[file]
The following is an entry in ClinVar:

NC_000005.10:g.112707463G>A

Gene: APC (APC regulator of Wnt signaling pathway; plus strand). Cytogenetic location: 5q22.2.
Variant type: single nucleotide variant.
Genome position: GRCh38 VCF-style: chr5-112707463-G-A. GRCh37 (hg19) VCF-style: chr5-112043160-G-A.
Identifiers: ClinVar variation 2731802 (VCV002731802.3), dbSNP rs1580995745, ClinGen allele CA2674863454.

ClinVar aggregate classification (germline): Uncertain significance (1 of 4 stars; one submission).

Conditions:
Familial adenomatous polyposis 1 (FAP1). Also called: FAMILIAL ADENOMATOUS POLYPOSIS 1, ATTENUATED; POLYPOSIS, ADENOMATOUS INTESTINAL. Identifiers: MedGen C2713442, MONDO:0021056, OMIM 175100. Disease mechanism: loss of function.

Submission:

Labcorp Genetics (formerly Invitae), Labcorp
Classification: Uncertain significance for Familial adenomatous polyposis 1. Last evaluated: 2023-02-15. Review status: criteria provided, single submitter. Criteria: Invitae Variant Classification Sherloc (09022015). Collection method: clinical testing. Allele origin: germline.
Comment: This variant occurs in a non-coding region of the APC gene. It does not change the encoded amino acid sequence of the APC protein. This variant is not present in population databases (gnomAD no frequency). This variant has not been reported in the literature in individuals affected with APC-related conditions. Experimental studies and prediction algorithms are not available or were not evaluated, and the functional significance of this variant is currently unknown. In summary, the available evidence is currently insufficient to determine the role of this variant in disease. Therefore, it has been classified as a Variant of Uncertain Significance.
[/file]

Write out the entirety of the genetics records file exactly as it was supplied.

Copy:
The following is an entry in ClinVar:

NC_000005.10:g.112707463G>A

Gene: APC (APC regulator of Wnt signaling pathway; plus strand). Cytogenetic location: 5q22.2.
Variant type: single nucleotide variant.
Genome position: GRCh38 VCF-style: chr5-112707463-G-A. GRCh37 (hg19) VCF-style: chr5-112043160-G-A.
Identifiers: ClinVar variation 2731802 (VCV002731802.3), dbSNP rs1580995745, ClinGen allele CA2674863454.

ClinVar aggregate classification (germline): Uncertain significance (1 of 4 stars; one submission).

Conditions:
Familial adenomatous polyposis 1 (FAP1). Also called: FAMILIAL ADENOMATOUS POLYPOSIS 1, ATTENUATED; POLYPOSIS, ADENOMATOUS INTESTINAL. Identifiers: MedGen C2713442, MONDO:0021056, OMIM 175100. Disease mechanism: loss of function.

Submission:

Labcorp Genetics (formerly Invitae), Labcorp
Classification: Uncertain significance for Familial adenomatous polyposis 1. Last evaluated: 2023-02-15. Review status: criteria provided, single submitter. Criteria: Invitae Variant Classification Sherloc (09022015). Collection method: clinical testing. Allele origin: germline.
Comment: This variant occurs in a non-coding region of the APC gene. It does not change the encoded amino acid sequence of the APC protein. This variant is not present in population databases (gnomAD no frequency). This variant has not been reported in the literature in individuals affected with APC-related conditions. Experimental studies and prediction algorithms are not available or were not evaluated, and the functional significance of this variant is currently unknown. In summary, the available evidence is currently insufficient to determine the role of this variant in disease. Therefore, it has been classified as a Variant of Uncertain Significance.